Thursday, March 8, 2007
The New York Times Book Review
229 West 43rd Street
New York, NY 10036
To the Editor,
I must take issue with Mr. Rothstein’s glib characterization of Hitler and his Nazi henchmen, Hess, and Himmler, as vegetarians, in his review of Tristram Stuart’s The Bloodless Revolution (February 25). As the historical advisor to the North American Vegetarian Society, I am constantly being taxed with having to explain Hitler’s alleged vegetarianism. In researching the matter, I discovered that Hitler was not a true vegetarian. I presented my findings in a book entitled Hitler Neither Vegetarian Nor Animal Lover (Pythagorean Publishers, 2004).
In my book, I cite numerous primary sources that attest that Hitler was not a thoroughgoing vegetarian. Here are a few examples: For instance, one of his closest friends, Frau Hess, asserted that Hitler was a strict vegetarian except for Liver Dumplings. “From that moment on, Hitler never ate another piece of meat, except for liver dumplings.” (His habitual eating of liver dumplings is an important exception that disqualifies Hitler as vegetarian.)
Chef Dione Lucas, who used routinely to prepare meals for him into the early 1930s, actually published Hitler’s favorite recipes in her cookbook, The Gourmet Cooking School Cookbook (1964, p. 89) “I learned the recipe when I worked as a chef before World War II, in one of the large hotels in Hamburg, Germany. I do not mean to spoil your appetite for stuffed squab, but you might be interested to know that it was a great favorite with Mr. Hitler who dined at the hotel often. Let us not hold that against a fine recipe though.” (His habitual eating of stuffed squab disqualifies Hitler as a vegetarian.)
In the New York Times of May 30 1937, in an article entitled “Where Hitler Dreams and Plans,” Times reporter Otto D. Tolschuss wrote, “It is well known that Hitler is vegetarian and does not drink or smoke. His lunch and dinner consist, therefore, for the most part of soup, eggs, vegetables and mineral water, although he occasionally relishes a slice of ham and relieves the tediousness of his diet with such delicacies as caviar, luscious fruits and similar tidbits.” (His occasional eating of sliced ham and caviar disqualifies Hitler as a vegetarian.)
Hitler biographer, Thomas Fuchs, in his book, A Concise Biography of Adolf Hitler (New York: Berkeley, 2000, p.78), also confirms that Hitler was not a vegetarian. ” A typical day’s consumption included eggs prepared in any number of ways, spaghetti, baked potatoes with cottage cheese, oatmeal, stewed fruits and vegetable puddings. Meat was not completely excluded. Hitler continued to eat a favorite dish, leberkloesse (liver dumplings).”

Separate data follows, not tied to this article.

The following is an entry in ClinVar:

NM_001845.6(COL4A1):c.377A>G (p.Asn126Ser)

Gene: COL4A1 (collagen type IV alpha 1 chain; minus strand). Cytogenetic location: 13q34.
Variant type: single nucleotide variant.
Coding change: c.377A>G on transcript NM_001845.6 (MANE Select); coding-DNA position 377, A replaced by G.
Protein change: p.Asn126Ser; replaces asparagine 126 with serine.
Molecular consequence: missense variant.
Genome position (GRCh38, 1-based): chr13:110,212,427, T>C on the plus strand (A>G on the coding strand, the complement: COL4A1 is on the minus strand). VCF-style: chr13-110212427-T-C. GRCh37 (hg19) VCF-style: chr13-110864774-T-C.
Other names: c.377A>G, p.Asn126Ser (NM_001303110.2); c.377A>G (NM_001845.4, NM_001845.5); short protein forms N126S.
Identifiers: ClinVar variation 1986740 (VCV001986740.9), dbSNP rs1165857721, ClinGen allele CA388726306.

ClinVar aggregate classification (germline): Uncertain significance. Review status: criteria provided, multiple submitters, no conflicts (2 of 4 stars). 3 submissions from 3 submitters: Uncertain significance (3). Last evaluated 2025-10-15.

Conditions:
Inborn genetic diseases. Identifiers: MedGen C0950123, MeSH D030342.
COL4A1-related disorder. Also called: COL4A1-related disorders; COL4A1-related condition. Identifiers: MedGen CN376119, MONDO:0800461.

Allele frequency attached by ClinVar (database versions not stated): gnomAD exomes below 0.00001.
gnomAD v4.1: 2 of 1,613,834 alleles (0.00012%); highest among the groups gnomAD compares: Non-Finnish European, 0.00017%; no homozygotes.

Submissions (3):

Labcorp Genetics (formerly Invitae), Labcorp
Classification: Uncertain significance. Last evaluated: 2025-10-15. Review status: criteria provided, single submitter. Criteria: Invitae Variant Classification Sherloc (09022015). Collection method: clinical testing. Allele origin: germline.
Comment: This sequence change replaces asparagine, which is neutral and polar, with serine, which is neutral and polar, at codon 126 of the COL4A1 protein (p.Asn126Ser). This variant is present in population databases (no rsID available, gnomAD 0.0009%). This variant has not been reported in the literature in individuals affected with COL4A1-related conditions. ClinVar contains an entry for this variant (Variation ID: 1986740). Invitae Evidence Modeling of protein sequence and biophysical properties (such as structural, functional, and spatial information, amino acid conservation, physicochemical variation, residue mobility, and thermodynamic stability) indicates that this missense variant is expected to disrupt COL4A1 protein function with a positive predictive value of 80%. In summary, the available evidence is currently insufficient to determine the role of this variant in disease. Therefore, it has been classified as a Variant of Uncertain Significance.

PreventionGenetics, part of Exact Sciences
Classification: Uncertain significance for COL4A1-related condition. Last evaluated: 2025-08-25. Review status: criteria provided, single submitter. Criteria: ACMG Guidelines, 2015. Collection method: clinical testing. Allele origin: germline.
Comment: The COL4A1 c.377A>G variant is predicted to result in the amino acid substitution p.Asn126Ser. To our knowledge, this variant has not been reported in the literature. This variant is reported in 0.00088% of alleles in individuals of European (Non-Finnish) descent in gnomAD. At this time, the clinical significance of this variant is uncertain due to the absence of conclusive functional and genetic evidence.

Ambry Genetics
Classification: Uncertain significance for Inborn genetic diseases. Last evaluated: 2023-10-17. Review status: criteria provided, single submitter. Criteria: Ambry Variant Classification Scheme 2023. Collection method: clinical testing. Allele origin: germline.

To be sure, Hitler professed to be a vegetarian (in section 66 of Hitler’s Table Talk, 1941-44), but the primary sources that I have cited in my book show that while he paid lip service to vegetarianism, he was not consistent in his practice of the diet. “Vegetarian”–which means, (according to the standard dictionary definition),”the practice of eating only vegetables and refraining from eating meat, fish, or other animal products”– is like that other V word, Virgin: you either are one, or you are not. By that criterion, Hitler was a quasi vegetarian, a would-be vegetarian, or a flexitarian. He was decidedly not a true vegetarian.
With regard to Rudolf Hess, the Fuhrer’s fawning deputy, Hess may have been a vegetarian for a brief space–perhaps as a result of his faddish interest in Rudolf Steiner’s bio-dynamic agricultural theories. In fact, Hess’s biographer, Wulf Schwarzwaller, in his book, Rudolf Hess the Last Nazi (Bethesda, MD: National Press, 1988), suggests (pp. 157, 161) that Hess’s flirtation with biologically dynamic vegetarian foods was just that–a dietary experiment prescribed by a Steinerian doctor. By the time Hess was in Spandau prison in the 1940s, he was back to eating animal flesh with gusto. Schwarzwaller (p. 278) quotes him as complaining to the prison doctor, “The sausages are much too spicy.”
Mr. Rothstein’s statement that Heinrich Himmler, the architect of the Final Solution, was a vegetarian advocate [“Himmler was an advocate,”] is preposterous and utterly without foundation in fact. Nowhere in the biographical literature on Himmler does it state that he was ever a practicing vegetarian. In fact, in the definitive biography of Himmler, Peter Padfield’s Himmler, (New York: Henry Holt, & Co., 1990, p. 352), Padfield writes that Himmler despite his queasiness about the hunting of animals, “was not a vegetarian.”
Finally, to suggest with Tristram Stuart, as Mr. Rothstein does, that many Nazis were vegetarians, [“Many Nazis, as Stuart suggests were either vegetarians or interested in related issues.”] is a gross distortion of the facts. The truth is that not one Nazi was a thoroughgoing vegetarian–not even Hitler himself. I hope that you will be fair-minded enough to print this letter so that readers may judge for themselves whether Hitler, Hess and Himmler were vegetarians. I’m afraid Mr. Rothstein’s review is just one further instance of a pundit’s publicly relishing the (false) paradox that a triumvirate of genocidal tyrants should have been the followers of a Gandhian diet.
North American Vegetarian Society